2021 Jack and Anita Hess Faculty Seminar: LGBTQ+ Histories of the Holocaust
The 2021 Jack and Anita Hess Faculty Seminar focuses on the history of LGBTQ+ people during the Holocaust, as well as the continued relevance of this history to understanding the discrimination that queer and trans people face today. The Seminar will explore how the Nazi state persecuted, incarcerated, and interned men in concentration camps for violating § 175 of the German criminal code, which prohibited consensual sex between men, resulting in at least 5,000 perishing at the hands of the Nazi state agents. At the same time, the Seminar will highlight that there is so much more to the history of LGBTQ+ experiences during the Holocaust. Drawing on new research, the Seminar leaders will stimulate discussions about the many facets of queer and trans histories under Nazism, including: To what extent were queer women targets of state violence? How did racialization affect queer Jews and queer Poles? When did gender transgression and queerness not necessarily aggravate the Nazi state? And what lasting lessons can we learn from the under-researched history of trans people and gender non-conformity during the Holocaust? The seminar will further address how the German law against sodomy and the Austrian law concerning “crimes against nature” were similar to laws on the books in the U.S. and elsewhere at the time.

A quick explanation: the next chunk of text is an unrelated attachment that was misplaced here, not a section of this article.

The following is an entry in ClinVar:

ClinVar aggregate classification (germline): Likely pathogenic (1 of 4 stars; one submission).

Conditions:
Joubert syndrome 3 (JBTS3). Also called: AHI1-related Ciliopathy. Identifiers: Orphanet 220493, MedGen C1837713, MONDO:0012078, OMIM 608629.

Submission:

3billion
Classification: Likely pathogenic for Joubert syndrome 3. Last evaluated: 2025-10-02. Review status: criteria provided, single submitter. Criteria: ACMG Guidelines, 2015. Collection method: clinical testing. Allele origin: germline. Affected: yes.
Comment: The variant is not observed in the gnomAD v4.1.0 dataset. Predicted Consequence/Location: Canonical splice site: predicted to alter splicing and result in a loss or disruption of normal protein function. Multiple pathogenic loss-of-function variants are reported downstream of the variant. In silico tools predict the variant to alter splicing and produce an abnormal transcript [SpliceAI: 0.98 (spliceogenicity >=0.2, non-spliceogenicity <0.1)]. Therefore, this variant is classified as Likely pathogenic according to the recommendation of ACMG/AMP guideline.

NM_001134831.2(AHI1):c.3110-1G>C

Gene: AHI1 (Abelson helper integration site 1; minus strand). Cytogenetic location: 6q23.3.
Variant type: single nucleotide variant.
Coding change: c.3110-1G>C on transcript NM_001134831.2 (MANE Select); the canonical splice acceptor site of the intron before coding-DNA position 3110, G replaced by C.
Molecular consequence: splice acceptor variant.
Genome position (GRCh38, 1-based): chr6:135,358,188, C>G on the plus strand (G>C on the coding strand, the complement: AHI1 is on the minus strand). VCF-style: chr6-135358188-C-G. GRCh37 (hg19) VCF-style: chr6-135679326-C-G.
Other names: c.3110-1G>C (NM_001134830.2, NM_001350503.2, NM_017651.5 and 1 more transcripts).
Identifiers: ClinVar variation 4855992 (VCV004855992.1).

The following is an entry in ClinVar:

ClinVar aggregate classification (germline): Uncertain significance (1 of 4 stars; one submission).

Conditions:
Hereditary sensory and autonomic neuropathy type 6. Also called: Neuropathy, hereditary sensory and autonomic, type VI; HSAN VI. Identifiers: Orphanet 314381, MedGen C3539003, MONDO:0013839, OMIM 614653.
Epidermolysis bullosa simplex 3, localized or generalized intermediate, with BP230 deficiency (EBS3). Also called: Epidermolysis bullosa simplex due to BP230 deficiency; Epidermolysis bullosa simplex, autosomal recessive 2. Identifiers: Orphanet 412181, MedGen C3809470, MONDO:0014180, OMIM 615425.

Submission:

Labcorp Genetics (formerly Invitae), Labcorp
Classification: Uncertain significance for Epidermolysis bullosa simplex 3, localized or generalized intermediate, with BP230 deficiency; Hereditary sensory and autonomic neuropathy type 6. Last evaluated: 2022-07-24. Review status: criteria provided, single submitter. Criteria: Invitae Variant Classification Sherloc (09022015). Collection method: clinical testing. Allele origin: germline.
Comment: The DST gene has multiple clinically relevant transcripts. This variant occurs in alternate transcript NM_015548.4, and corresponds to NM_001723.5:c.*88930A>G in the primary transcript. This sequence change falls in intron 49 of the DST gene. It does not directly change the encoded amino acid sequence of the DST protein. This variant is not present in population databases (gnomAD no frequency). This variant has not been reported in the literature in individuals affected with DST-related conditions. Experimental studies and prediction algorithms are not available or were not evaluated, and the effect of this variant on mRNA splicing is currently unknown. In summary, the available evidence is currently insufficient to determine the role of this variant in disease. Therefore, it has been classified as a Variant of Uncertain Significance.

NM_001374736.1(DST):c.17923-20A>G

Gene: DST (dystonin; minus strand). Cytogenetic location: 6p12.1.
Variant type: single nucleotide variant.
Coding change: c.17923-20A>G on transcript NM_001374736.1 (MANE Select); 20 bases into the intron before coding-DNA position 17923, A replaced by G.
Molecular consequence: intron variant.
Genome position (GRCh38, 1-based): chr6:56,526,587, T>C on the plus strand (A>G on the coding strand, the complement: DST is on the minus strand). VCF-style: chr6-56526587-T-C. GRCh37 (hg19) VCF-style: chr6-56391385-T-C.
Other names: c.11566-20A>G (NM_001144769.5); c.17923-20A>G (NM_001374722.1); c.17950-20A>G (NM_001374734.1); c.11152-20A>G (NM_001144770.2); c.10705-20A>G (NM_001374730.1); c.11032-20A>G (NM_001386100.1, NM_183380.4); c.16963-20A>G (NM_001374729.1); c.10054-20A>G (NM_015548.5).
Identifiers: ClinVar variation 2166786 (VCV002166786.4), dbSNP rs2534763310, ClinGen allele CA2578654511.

The memory politics surrounding queerness and transness during the Holocaust has had a lasting legacy on the treatment of LGBTQ+ people—from the postwar era to the AIDS crisis of the 1980s, and even to our current moment. This Seminar offers the opportunity to approach broad questions about how LGBTQ+ histories of the Holocaust might inform understandings of homophobia, transphobia, racism, tolerance, and human rights, well beyond the Nazi state. In addition, it provides faculty with tools and resources to build a scholarly environment conducive to teaching the continued relevance of this topic today. The facilitators will introduce approaches to teaching the Holocaust through a framework that takes into consideration pedagogical interventions from the fields of queer and trans studies. Specific areas of emphasis will include setting a precedent for the use of inclusive language, thinking critically about identity categories, integrating an intersectional approach, and developing strategies for teaching this topic in the digital college classroom.